"Yes. That is I wouldn't say school to her again until she said it herself. Depend upon it, Marilla, she'll cool off in a week or so and be ready enough to go back of her own accord, that's what, while, if you were to make her go back right off, dear knows what freak or tantrum she'd take next and make more trouble than ever. The less fuss made the better, in my opinion. She won't miss much by not going to school, as far as THAT goes. Mr. Phillips isn't any good at all as a teacher. The order he keeps is scandalous, that's what, and he neglects the young fry and puts all his time on those big scholars he's getting ready for Queen's. He'd never have got the school for another year if his uncle hadn't been a trustee—THE trustee, for he just leads the other two around by the nose, that's what. I declare, I don't know what education in this Island is coming to."

Mrs. Rachel shook her head, as much as to say if she were only at the head of the educational system of the Province things would be much better managed.

Marilla took Mrs. Rachel's advice and not another word was said to Anne about going back to school. She learned her lessons at home, did her chores, and played with Diana in the chilly purple autumn twilights; but when she met Gilbert Blythe on the road or encountered him in Sunday school she passed him by with an icy contempt that was no whit thawed by his evident desire to appease her. Even Diana's efforts as a peacemaker were of no avail. Anne had evidently made up her mind to hate Gilbert Blythe to the end of life.

As much as she hated Gilbert, however, did she love Diana, with all the love of her passionate little heart, equally intense in its likes and dislikes. One evening Marilla, coming in from the orchard with a basket of apples, found Anne sitting along by the east window in the twilight, crying bitterly.

"Whatever's the matter now, Anne?" she asked.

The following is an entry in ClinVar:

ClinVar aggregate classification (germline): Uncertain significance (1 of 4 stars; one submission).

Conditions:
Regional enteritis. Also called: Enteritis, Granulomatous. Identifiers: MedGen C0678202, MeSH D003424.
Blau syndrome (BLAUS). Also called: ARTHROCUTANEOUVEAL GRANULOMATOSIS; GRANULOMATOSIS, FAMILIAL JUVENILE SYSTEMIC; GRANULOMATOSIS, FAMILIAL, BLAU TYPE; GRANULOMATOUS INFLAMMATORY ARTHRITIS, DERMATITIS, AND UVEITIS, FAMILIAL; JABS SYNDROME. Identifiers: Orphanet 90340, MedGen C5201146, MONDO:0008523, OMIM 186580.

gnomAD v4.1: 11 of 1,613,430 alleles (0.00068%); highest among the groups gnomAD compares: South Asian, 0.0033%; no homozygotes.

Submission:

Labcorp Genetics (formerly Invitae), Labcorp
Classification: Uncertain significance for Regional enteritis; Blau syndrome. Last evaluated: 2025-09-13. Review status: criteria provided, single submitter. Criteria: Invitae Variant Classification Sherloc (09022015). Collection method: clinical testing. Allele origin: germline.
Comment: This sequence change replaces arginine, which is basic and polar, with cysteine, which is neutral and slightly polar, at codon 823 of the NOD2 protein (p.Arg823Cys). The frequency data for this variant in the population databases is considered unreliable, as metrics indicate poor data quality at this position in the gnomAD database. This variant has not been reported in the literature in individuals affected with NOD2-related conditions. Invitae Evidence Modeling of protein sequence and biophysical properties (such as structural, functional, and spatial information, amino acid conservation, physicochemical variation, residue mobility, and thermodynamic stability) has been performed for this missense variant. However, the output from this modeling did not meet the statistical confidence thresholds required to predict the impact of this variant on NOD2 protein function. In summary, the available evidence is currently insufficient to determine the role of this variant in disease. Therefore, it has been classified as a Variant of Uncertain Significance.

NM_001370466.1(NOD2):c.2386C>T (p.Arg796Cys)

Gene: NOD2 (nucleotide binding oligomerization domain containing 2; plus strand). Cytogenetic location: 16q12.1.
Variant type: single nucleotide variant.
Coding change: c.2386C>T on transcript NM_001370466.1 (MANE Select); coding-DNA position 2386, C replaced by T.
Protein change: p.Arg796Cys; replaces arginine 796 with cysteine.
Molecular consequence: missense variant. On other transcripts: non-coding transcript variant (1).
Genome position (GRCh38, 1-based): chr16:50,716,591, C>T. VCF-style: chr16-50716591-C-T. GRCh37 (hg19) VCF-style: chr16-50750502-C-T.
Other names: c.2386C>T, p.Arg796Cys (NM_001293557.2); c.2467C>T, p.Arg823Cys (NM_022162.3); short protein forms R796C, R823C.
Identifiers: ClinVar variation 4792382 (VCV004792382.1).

"It's about Diana," sobbed Anne luxuriously. "I love Diana so, Marilla. I cannot ever live without her. But I know very well when we grow up that Diana will get married and go away and leave me. And oh, what shall I do? I hate her husband—I just hate him furiously. I've been imagining it all out—the wedding and everything—Diana dressed in snowy garments, with a veil, and looking as beautiful and regal as a queen; and me the bridesmaid, with a lovely dress too, and puffed sleeves, but with a breaking heart hid beneath my smiling face. And then bidding Diana goodbye-e-e—" Here Anne broke down entirely and wept with increasing bitterness.

Marilla turned quickly away to hide her twitching face; but it was no use; she collapsed on the nearest chair and burst into such a hearty and unusual peal of laughter that Matthew, crossing the yard outside, halted in amazement. When had he heard Marilla laugh like that before?

"Well, Anne Shirley," said Marilla as soon as she could speak, "if you must borrow trouble, for pity's sake borrow it handier home. I should think you had an imagination, sure enough."



CHAPTER XVI. Diana Is Invited to Tea with Tragic Results

OCTOBER was a beautiful month at Green Gables, when the birches in the hollow turned as golden as sunshine and the maples behind the orchard were royal crimson and the wild cherry trees along the lane put on the loveliest shades of dark red and bronzy green, while the fields sunned themselves in aftermaths.

Anne reveled in the world of color about her.

"Oh, Marilla," she exclaimed one Saturday morning, coming dancing in with her arms full of gorgeous boughs, "I'm so glad I live in a world where there are Octobers. It would be terrible if we just skipped from September to November, wouldn't it? Look at these maple branches. Don't they give you a thrill—several thrills? I'm going to decorate my room with them."

"Messy things," said Marilla, whose aesthetic sense was not noticeably developed. "You clutter up your room entirely too much with out-of-doors stuff, Anne. Bedrooms were made to sleep in."

"Oh, and dream in too, Marilla. And you know one can dream so much better in a room where there are pretty things. I'm going to put these boughs in the old blue jug and set them on my table."

"Mind you don't drop leaves all over the stairs then. I'm going on a meeting of the Aid Society at Carmody this afternoon, Anne, and I won't likely be home before dark. You'll have to get Matthew and Jerry their supper, so mind you don't forget to put the tea to draw until you sit down at the table as you did last time."